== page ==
The largest gallery, Ely Heritage Hall, will be devoted to introducing the story of Palo Alto and Stanford. One entire wall will incorporate an interactive video installation where visitors can select from several thematic areas to watch short programs on key people, stories, and accomplishments that are part of Palo Alto’s history: the birth of Silicon Valley, tech innovations and Palo Alto’s global brand; a city and a university, excellence in education; the birth of the (Grateful) Dead and other cultural highlights.

The Museum’s east wing, which will include the Fazzino, Clark and Libby galleries, will continue to look into our community’s past, beginning with an amazing key artifact: a preserved wall section constructed in the 1840s from the now-demolished Juana Briones house. Utilizing its collections as well as the Palo Alto Historical Association (PAHA) archival collection, visitors will begin an in-depth journey encountering stories relevant to our community today: how it grew, town and gown, the focus on schools, caring for people, the successes of business and industry, political issues, social bonds, preserving the environment and the contributions of remarkable people and their many innovations.

“Special interactive exhibits will allow visitors to connect more deeply with the stories and to access archival images and videos,” adds Freedman, “such as the Bill Miller Archive featuring his show ‘Conversation Piece,’ a remarkable record of dozens of Palo Altans sharing their thoughts on our community.”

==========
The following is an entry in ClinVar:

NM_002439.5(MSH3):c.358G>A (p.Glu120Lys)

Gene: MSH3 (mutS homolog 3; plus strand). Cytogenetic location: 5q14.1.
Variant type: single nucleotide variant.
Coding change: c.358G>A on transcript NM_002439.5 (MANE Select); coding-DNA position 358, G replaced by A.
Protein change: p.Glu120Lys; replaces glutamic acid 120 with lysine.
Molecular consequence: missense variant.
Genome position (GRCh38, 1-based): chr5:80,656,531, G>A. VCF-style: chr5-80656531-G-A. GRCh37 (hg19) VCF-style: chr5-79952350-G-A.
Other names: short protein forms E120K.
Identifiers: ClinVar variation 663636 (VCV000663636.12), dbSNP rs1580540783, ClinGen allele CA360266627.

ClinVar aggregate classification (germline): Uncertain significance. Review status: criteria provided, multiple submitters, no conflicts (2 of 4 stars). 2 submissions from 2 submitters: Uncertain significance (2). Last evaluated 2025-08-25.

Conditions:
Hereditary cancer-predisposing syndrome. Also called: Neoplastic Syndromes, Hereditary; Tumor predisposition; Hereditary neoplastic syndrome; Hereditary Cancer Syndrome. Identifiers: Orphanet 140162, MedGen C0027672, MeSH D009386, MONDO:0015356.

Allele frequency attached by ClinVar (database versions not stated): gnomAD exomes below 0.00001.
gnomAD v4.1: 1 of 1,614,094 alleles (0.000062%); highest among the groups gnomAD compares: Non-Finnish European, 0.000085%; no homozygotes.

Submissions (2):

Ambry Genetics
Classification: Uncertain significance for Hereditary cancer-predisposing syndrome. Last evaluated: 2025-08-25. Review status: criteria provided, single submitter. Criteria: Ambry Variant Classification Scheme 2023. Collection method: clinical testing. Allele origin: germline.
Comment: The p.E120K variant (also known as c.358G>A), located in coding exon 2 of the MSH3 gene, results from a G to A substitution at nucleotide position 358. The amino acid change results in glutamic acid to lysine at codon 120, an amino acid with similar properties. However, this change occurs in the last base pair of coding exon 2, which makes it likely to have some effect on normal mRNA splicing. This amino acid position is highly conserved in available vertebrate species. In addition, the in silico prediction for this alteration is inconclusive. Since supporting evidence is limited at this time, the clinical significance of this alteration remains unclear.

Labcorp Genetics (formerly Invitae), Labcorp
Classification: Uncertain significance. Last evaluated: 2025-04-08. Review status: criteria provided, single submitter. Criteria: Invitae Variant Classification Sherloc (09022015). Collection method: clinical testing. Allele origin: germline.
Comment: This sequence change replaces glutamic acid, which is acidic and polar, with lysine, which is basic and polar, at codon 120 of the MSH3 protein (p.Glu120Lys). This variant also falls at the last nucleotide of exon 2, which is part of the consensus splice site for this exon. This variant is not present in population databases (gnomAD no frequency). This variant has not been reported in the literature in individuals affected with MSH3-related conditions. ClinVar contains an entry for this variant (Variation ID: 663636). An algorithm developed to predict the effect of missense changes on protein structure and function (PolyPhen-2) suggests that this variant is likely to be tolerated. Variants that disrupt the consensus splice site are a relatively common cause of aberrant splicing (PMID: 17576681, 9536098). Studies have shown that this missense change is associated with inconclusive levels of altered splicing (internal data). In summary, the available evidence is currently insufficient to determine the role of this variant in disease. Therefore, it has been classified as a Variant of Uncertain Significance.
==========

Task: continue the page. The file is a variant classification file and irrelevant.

Repeat visits to the museum will feature something new to see. Two galleries will offer changing exhibits throughout the year, including in-depth stories on topics such as the Mayfield story, remarkable women of Palo Alto, parks and wild spaces, creation and impact of design thinking and the d.school, etc. Exhibits like these will often be produced in partnership with other community groups and organizations, including cultural and art exhibits. PAHM will also be a stop for traveling exhibits of interest to the community, like those from SITES, the Smithsonian’s traveling exhibition program.

“The capital campaign is going well,” says board president Rich Green. “We’ve raised nearly $9 million since the project inception in donations, pledges, TDR and city funds,” says Green. “We’re getting close to the point where we can break ground. Our plans are approved, so it’s time to close that gap and start building!”

The Palo Alto History Museum is expected to open in 2018; construction may start next year. The first stage of fundraising—to rehabilitate the historic Roth Building—is well underway thanks to support from key community members. The next goals will complete development of the building as a state-of-the-art Museum, and provide operating funds to ensure a successful start. Naming opportunities are still available. Add your name to the list of founding supporters today!